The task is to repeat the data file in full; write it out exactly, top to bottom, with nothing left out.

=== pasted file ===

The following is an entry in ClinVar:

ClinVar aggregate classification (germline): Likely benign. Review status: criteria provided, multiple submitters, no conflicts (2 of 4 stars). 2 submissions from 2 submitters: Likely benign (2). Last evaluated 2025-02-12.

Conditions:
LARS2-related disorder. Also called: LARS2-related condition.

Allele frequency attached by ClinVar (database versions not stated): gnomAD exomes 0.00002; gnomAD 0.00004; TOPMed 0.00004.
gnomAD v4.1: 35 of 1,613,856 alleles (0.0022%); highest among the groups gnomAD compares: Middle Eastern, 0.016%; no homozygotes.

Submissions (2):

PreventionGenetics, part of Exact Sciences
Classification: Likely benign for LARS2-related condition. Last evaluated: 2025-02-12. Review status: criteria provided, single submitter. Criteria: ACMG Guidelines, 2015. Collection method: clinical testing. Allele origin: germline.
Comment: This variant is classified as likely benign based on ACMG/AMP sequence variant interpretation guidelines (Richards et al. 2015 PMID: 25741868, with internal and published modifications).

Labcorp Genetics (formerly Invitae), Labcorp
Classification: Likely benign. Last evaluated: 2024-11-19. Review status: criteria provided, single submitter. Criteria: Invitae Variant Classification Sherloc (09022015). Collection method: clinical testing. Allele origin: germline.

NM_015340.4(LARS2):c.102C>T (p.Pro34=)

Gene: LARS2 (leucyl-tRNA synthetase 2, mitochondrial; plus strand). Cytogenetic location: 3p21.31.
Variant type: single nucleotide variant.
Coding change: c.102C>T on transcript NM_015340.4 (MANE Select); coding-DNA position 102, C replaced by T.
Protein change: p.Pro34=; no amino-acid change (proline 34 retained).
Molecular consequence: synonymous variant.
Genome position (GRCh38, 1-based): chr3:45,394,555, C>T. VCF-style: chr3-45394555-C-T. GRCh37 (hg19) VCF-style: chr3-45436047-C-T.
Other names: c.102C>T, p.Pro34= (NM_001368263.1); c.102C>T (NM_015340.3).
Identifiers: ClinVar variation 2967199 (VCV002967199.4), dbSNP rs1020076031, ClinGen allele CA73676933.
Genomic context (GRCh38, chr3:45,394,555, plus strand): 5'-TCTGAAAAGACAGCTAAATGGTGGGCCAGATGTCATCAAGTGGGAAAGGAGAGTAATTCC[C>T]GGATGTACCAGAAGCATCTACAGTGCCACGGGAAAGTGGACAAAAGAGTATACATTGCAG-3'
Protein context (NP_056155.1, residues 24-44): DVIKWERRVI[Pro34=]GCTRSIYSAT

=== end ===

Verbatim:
The following is an entry in ClinVar:

ClinVar aggregate classification (germline): Likely benign. Review status: criteria provided, multiple submitters, no conflicts (2 of 4 stars). 2 submissions from 2 submitters: Likely benign (2). Last evaluated 2025-02-12.

Conditions:
LARS2-related disorder. Also called: LARS2-related condition.

Allele frequency attached by ClinVar (database versions not stated): gnomAD exomes 0.00002; gnomAD 0.00004; TOPMed 0.00004.
gnomAD v4.1: 35 of 1,613,856 alleles (0.0022%); highest among the groups gnomAD compares: Middle Eastern, 0.016%; no homozygotes.

Submissions (2):

PreventionGenetics, part of Exact Sciences
Classification: Likely benign for LARS2-related condition. Last evaluated: 2025-02-12. Review status: criteria provided, single submitter. Criteria: ACMG Guidelines, 2015. Collection method: clinical testing. Allele origin: germline.
Comment: This variant is classified as likely benign based on ACMG/AMP sequence variant interpretation guidelines (Richards et al. 2015 PMID: 25741868, with internal and published modifications).

Labcorp Genetics (formerly Invitae), Labcorp
Classification: Likely benign. Last evaluated: 2024-11-19. Review status: criteria provided, single submitter. Criteria: Invitae Variant Classification Sherloc (09022015). Collection method: clinical testing. Allele origin: germline.

NM_015340.4(LARS2):c.102C>T (p.Pro34=)

Gene: LARS2 (leucyl-tRNA synthetase 2, mitochondrial; plus strand). Cytogenetic location: 3p21.31.
Variant type: single nucleotide variant.
Coding change: c.102C>T on transcript NM_015340.4 (MANE Select); coding-DNA position 102, C replaced by T.
Protein change: p.Pro34=; no amino-acid change (proline 34 retained).
Molecular consequence: synonymous variant.
Genome position (GRCh38, 1-based): chr3:45,394,555, C>T. VCF-style: chr3-45394555-C-T. GRCh37 (hg19) VCF-style: chr3-45436047-C-T.
Other names: c.102C>T, p.Pro34= (NM_001368263.1); c.102C>T (NM_015340.3).
Identifiers: ClinVar variation 2967199 (VCV002967199.4), dbSNP rs1020076031, ClinGen allele CA73676933.
Genomic context (GRCh38, chr3:45,394,555, plus strand): 5'-TCTGAAAAGACAGCTAAATGGTGGGCCAGATGTCATCAAGTGGGAAAGGAGAGTAATTCC[C>T]GGATGTACCAGAAGCATCTACAGTGCCACGGGAAAGTGGACAAAAGAGTATACATTGCAG-3'
Protein context (NP_056155.1, residues 24-44): DVIKWERRVI[Pro34=]GCTRSIYSAT